Breaking Stereotypes by Proactively Addressing Community Needs
There is an urgent need—driven by the divisiveness of societal inequity—to end ongoing stereotypes about people living in poverty. One enduring, misguided notion is that providing cash to people living in poverty means they will inevitably use the money to buy drugs and alcohol, so called “temptation goods.” This myth is harmful. It perpetuates stigma and in fact, poverty itself, by subverting policies and programs that support families with low-incomes. Accepting the evidence that proves the contrary allows us to play a role in lifting families out of poverty through simple yet effective strategies. Family Health Project is proud to be one of these solutions disrupting poverty.
Studies examining the impact of cash transfers and social programs have consistently challenged the idea that money given to the poor will be spent on drugs and alcohol. In fact, decades of data prove just the opposite. A World Bank study of 19 cash transfer programs found a significant negative impact on purchases of temptation goods. We’ve seen that FHP funds are overwhelmingly used for family necessities, with rent being the largest expense most families incur, followed by food and transportation. Our programs are not an anomaly. Direct cash giving programs have resulted in healthier, happier individuals and have not led to an increase in substance abuse, as the “temptation goods” narrative would have one believe.
Research from Baby’s First Years, the study upon which Family Health Project is modeled, suggests that unconditional, recurring cash transfers to families in poverty results in faster brain development for their babies and demonstrates that families free from scarcity and the toxic stress of poverty are able to spend more time and energy enriching the lives of their children, making life better for both kids and families.
Financial assistance can be a vital tool in breaking the cycle of poverty and substance abuse. When people have access to resources, they are better equipped to invest in education, skills development, and entrepreneurship.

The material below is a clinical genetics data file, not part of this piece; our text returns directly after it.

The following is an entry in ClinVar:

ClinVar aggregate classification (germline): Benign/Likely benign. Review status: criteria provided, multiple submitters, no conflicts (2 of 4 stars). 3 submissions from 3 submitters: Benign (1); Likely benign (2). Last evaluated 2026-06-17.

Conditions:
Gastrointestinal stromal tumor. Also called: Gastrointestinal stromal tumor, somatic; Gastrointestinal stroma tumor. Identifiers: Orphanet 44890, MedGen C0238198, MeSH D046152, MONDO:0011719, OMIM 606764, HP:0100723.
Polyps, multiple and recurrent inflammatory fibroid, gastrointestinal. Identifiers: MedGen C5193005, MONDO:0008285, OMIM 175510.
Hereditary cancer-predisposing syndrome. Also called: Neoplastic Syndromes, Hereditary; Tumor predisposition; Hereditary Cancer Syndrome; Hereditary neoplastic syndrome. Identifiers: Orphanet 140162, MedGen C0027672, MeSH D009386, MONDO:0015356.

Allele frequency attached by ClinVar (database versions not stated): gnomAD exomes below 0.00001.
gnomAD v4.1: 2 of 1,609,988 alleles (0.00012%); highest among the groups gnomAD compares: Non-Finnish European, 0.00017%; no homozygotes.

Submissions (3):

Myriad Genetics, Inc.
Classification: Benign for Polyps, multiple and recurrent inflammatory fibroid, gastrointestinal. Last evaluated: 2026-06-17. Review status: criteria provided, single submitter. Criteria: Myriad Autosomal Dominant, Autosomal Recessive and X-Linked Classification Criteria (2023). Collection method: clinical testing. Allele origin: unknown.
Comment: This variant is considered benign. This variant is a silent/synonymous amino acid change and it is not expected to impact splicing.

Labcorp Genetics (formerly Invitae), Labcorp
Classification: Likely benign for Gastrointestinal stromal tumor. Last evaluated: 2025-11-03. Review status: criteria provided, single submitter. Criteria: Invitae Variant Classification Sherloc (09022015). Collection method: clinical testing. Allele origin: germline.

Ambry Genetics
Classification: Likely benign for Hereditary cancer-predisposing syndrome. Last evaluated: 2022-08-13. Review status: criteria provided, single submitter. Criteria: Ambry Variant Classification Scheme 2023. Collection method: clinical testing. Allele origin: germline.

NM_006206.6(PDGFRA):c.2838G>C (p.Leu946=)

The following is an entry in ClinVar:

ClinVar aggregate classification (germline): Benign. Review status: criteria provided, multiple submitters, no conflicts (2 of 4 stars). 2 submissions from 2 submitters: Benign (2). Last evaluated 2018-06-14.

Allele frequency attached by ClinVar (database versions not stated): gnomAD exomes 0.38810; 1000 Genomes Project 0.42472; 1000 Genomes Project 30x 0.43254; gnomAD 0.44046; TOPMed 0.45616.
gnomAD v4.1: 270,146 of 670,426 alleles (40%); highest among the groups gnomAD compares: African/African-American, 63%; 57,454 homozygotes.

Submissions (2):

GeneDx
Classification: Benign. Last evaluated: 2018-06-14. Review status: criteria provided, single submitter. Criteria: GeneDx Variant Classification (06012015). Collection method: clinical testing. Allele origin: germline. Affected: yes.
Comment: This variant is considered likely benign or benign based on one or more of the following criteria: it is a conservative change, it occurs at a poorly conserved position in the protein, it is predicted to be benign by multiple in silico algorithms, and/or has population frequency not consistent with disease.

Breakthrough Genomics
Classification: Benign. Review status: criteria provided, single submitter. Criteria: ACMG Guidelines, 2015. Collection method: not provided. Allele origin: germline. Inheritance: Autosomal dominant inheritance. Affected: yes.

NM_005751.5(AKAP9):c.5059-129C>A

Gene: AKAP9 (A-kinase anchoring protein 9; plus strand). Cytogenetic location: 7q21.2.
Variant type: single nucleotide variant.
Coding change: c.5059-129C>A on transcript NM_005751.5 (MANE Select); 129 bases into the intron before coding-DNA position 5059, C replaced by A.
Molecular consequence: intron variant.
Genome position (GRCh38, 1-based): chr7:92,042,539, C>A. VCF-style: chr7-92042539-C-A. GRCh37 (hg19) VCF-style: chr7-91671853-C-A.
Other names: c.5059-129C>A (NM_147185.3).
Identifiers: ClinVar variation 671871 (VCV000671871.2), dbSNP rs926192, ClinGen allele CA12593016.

It is essential to recognize that perpetuating this stereotype not only stigmatizes the poor but also inhibits meaningful progress in addressing the root causes of poverty and substance abuse. By focusing on flawed assumptions, there is the risk of diverting attention away from implementing evidence-based strategies that can truly make a difference.
A Proven Path
Family Health Project’s work has proven to be an effective anti-poverty measure. Our program offers new mothers living in deep poverty $400 each month for three years, without any conditions. Direct giving is an extraordinarily simple and effective way to immediately reduce poverty and the reliable, recurring nature of our program supports the financial stability and agility for parents to address their own unique life circumstances.
Ultimately, assuming people will use financial assistance to buy drugs and alcohol disregards their resilience in facing poverty and ignores the broader context of the challenges faced by lower-income communities. It presumes that people living in poverty are innately irresponsible and that they lack self-control.
At Family Health Project, we have been very intentional in building an organization that places all decision making power in the hands of the women that we fund, trusting that they will make decisions based on what is best for their family.
By providing unrestricted financial support to families in dire situations, there is an opportunity to bring about concrete and transformative change. Help us advance our mission to disrupt poverty one family at a time.